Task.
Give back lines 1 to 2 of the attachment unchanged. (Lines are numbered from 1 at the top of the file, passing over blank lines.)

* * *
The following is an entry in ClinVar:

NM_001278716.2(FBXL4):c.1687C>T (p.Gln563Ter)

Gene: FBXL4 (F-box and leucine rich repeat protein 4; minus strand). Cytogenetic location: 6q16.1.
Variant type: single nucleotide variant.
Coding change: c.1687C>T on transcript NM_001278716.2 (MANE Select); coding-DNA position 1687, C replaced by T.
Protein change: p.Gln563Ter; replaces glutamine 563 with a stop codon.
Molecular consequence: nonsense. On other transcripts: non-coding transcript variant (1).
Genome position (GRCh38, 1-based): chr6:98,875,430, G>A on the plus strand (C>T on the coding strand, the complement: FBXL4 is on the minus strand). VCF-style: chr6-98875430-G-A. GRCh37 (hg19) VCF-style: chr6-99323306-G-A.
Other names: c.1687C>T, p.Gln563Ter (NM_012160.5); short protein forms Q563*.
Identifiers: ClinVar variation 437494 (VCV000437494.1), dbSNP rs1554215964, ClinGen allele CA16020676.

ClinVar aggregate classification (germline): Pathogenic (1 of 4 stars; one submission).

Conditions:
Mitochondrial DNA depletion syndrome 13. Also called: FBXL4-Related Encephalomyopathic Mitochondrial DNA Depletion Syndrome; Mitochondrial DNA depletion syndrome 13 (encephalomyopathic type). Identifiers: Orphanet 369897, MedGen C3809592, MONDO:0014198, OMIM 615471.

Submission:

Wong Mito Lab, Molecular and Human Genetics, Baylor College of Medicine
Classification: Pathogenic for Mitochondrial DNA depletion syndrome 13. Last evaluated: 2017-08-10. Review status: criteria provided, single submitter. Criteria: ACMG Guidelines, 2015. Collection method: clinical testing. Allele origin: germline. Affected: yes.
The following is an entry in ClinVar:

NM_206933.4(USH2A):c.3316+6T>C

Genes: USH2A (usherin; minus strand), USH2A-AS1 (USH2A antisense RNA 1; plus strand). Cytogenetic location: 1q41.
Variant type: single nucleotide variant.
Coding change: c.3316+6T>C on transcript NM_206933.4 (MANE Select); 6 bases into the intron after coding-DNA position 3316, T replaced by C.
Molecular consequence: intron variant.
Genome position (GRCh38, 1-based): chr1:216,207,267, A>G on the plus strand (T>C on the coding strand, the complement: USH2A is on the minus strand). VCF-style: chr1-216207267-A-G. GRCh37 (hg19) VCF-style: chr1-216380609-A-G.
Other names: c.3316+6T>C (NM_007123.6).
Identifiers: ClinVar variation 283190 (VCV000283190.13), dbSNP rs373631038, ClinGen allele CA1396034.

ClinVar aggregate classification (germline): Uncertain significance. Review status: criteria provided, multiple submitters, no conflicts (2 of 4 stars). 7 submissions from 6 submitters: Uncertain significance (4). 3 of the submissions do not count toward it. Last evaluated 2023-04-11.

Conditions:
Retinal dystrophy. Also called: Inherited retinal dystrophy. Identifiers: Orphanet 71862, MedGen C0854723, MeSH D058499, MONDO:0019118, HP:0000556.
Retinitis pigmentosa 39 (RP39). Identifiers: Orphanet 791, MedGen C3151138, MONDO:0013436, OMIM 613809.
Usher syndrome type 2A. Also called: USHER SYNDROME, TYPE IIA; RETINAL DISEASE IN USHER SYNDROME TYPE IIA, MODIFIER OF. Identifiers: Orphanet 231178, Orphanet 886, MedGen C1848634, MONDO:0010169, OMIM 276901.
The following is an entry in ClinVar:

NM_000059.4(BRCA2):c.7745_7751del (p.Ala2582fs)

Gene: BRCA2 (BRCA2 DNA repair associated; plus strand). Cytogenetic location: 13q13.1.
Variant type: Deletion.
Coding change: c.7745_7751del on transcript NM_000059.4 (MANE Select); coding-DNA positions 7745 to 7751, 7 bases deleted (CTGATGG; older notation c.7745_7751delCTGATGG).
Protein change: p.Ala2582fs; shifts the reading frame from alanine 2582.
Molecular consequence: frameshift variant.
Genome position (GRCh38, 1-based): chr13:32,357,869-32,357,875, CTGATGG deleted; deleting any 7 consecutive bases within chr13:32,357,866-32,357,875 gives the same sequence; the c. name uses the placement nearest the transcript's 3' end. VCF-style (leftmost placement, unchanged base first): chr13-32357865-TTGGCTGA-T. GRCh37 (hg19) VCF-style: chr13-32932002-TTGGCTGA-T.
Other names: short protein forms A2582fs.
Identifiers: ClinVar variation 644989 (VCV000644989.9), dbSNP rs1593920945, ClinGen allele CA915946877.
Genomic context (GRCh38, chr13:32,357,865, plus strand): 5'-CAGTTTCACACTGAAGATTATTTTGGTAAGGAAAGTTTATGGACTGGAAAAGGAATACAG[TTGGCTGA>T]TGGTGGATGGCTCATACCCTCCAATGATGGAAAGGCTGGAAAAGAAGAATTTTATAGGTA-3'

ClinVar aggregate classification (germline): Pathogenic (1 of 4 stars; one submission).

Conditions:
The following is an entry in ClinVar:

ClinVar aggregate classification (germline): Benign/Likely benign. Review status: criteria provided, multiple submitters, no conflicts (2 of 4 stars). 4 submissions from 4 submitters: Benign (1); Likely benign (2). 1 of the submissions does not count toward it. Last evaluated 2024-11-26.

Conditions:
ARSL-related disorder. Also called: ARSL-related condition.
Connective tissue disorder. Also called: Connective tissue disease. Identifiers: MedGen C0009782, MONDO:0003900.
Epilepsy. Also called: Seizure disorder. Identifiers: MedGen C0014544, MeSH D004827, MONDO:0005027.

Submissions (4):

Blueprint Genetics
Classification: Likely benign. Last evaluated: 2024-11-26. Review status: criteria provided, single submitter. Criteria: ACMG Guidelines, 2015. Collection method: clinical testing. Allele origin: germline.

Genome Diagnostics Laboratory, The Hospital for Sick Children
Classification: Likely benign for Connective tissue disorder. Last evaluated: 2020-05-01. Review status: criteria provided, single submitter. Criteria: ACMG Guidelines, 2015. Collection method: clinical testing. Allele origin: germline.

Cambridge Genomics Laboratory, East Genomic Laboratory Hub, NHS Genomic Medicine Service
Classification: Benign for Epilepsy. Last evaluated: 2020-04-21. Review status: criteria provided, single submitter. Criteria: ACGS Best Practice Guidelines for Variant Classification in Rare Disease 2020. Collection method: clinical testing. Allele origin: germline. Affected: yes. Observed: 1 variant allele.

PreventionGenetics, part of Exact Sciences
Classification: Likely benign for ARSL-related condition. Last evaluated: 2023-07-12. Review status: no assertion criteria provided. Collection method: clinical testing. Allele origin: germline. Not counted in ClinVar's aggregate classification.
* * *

The following is an entry in ClinVar:

NM_001278716.2(FBXL4):c.1687C>T (p.Gln563Ter)